The Burlington, Vermont based design firm JDK has probably done more to shape the way we all view snowboarding than any other company ever. Their years of shaping the branding and visual design at Burton Snowboards have made them almost synonymous with the world’s largest snowboard company. And that’s only part of it. Look around in the action sports industry and JDK alumni are everywhere.
Lately, numerous changes have been shifting the balance of the company founded by Michael Jager, Giovanna di Paola Jager and David Kemp 27-years-ago, according to a Kathryn Flagg story in Seven Days. But what exactly those changes will mean for the principals are still a bit vague. One thing is certain, David Kemp has left the building.
The transformation is happening quickly, more than just the typical ebb and flow of business. Kemp declined to speak with Seven Days for this story; his two-line email response to inquiries read: “No, I am not available to be interviewed. I am no longer involved with JDK.” . . . That’s a monumental change. Again and again in interviews about JDK, former clients, friends and employees pointed to the partnership between Jager and Kemp as a main reason for JDK’s success. Their right brain/left brain pairing was primarily responsible for running the firm, especially after Giovanna Jager — a brilliant designer herself — stepped away from day-to-day business to raise the couple’s three children.
Michael Jager tells Seven Days that there will be official news after the New Year. Until then, just read this story and then come to your own conclusions. It’s much more fun that way.
Rabid fans of surfboard shapers and the handmade works of art that they produce should probably attend The Boardroom Show in Orlando, Florida September 7-8, 2013.
The event, which is running hand in hand with Surf Expo this year, promises two days packed with amazing, interesting, surfboard building related infos not limited to a Best of Show Exhibit, Chunk of Foam shaping challenge, and live music. For all the details, follow the jump. [click to continue…]
The team at France’s Peugeot Design Lab has re-imagined the surfboard, according to a post on NewLaunches.com.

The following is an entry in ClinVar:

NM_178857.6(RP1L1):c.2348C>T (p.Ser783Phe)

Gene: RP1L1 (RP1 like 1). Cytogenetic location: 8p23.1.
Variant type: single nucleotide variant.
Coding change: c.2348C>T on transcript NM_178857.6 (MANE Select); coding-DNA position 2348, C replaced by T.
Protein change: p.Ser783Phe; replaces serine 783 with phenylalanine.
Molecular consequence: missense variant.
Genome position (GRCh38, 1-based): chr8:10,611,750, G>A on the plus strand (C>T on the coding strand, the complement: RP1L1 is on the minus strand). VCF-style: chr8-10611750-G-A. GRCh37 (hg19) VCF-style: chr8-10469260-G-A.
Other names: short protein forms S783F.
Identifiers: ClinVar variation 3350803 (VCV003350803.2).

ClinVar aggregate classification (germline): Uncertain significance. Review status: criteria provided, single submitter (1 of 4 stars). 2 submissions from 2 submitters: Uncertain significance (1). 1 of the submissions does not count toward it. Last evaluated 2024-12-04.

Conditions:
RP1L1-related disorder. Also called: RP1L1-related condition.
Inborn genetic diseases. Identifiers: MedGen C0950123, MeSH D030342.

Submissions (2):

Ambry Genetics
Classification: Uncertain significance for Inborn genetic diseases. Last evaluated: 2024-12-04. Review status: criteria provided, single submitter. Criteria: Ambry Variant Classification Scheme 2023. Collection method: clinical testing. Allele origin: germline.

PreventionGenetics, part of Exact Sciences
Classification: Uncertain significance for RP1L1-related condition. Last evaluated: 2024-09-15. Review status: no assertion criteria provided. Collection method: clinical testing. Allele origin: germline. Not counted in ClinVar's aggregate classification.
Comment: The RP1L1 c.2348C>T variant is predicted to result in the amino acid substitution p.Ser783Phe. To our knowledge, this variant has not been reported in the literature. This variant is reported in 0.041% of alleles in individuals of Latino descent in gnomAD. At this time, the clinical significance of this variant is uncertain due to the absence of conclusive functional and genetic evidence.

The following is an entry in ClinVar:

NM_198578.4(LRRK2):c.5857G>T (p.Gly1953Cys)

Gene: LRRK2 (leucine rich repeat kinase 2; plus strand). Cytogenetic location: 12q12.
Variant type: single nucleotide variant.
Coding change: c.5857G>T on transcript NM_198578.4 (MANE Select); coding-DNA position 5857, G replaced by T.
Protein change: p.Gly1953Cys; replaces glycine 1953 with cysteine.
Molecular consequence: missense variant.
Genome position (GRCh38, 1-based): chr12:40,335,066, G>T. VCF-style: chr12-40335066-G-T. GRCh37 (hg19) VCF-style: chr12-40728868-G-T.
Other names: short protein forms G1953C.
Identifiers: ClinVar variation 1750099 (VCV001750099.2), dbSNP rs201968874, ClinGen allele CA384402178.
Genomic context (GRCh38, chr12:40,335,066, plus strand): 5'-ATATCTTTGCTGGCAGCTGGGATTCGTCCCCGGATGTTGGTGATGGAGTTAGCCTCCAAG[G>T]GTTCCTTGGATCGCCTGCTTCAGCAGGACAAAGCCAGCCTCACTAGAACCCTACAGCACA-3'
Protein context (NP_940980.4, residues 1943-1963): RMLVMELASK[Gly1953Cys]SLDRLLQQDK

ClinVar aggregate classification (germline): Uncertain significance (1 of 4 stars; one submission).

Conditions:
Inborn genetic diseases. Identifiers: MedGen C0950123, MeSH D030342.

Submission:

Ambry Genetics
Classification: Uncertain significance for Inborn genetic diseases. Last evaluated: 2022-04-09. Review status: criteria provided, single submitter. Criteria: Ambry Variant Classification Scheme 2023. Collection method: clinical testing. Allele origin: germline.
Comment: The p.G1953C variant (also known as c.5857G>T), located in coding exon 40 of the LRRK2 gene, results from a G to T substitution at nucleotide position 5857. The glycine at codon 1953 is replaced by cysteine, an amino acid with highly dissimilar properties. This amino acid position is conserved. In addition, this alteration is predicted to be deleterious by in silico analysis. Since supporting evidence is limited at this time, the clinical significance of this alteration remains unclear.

The concept surfboard uses the ‘coupe tranche’ (clean cut) design theme and is sleek, suave and eye-catching. This one reminded us of an extremely sharp and shiny blade and the front of the surfboard is designed to represent emotions. The back of the surfboard highlights motion and sports integrated sculpted tail fins that have been meticulously drawn out to make the board more agile and responsive. Using carbon fiber for its body while the front is made from wood, this concept surfboard, according to our imagination, also seems inspired by stealth fighter aircrafts.
What doesn’t surprise us are the lack of action photos of the board. Click the link for more images and the rest of the story.
Seven Days Vermont did a story on “man caves” in the Green Mountain State and Burton R&D legend Chris Doyle’s garage fit in quite nicely.
Chris Doyle’s shop is the kind of man-space that would drop a 12-year-old boy’s jaw in a heartbeat. Sure, the radio-controlled airplanes in the loft are pretty cool, as are the 15 vintage motorcycles and dirt bikes in various states of repair.
But they couldn’t decide if they were more impressed with his 1968 Corvette or his wingless “ vintage 1947 single-engine Luscombe airplane.” Us, we’re just impressed.
Fans of snowboarding, graphic design, Field Notes, and great story telling in general should not miss and evening with Aaron Draplin as he tells Tall Tales From A Large Man at the LA Mart in Los Angeles, California on Thursday, April 11, 2013.
Using scientific proof and state-of-the-art multimedia techniques, Aaron James Draplin of the Draplin Design Co. delivers a sucker punch of a talk that aims to provide bonafide proof of work, the highs and lows of a ferociously independent existence and a couple of tall tales from his so-called career in the cutthroat world of contemporary graphic design. Just a regular American guy with a trajectory a little dirtier than yours, his talk is open to all incomers brave enough to show up. If you are a youngster, you may find yourself inspired to attack your design future in a different way. If you are established, you may just leave feeling grateful you don’t have anything to do with him. Hard to say. All Los Angeles champion citizens are invited to attend. Be there!
Scott Hultgren the design mind behind the Valhalla Design & Conquer agency has created an action March Logo Madness grid to find the best action sports /youth culture logo of all time, but he needs you to vote to make it happen. Here’s how he describes it:
That’s right, just like the basketball tournament but different. The voting will be open for a week, at the end of the week the votes will be tallied and the winner will go on to the next bracket. At the end, the designer of the winning logo will be able to claim he is the world champion of the logos and may receive a prize of some sort.
For the first round match ups click here. In the skateboarding category Independent and Thrasher go up head to head in round one. Man, that’s a hard decision to make. Check back each week as the winners go head to head in the next round.
Riffing on the idea of a party (or shared) wall, O’Donnell’s design calls for a vertical shade that defines space with the shadows it casts. The steel structure is clad with a porous facade made from the castoffs of the eco-friendly skateboard manufacturer Comet. “Party Wall arches over the various available spaces, activating them for different purposes, while making evident that even the most unexpected materials can always be reinvented to originate architectural form and its ability to communicate with the public,” MoMA architecture and design curator Pedro Gadanho said in the announcement about the award.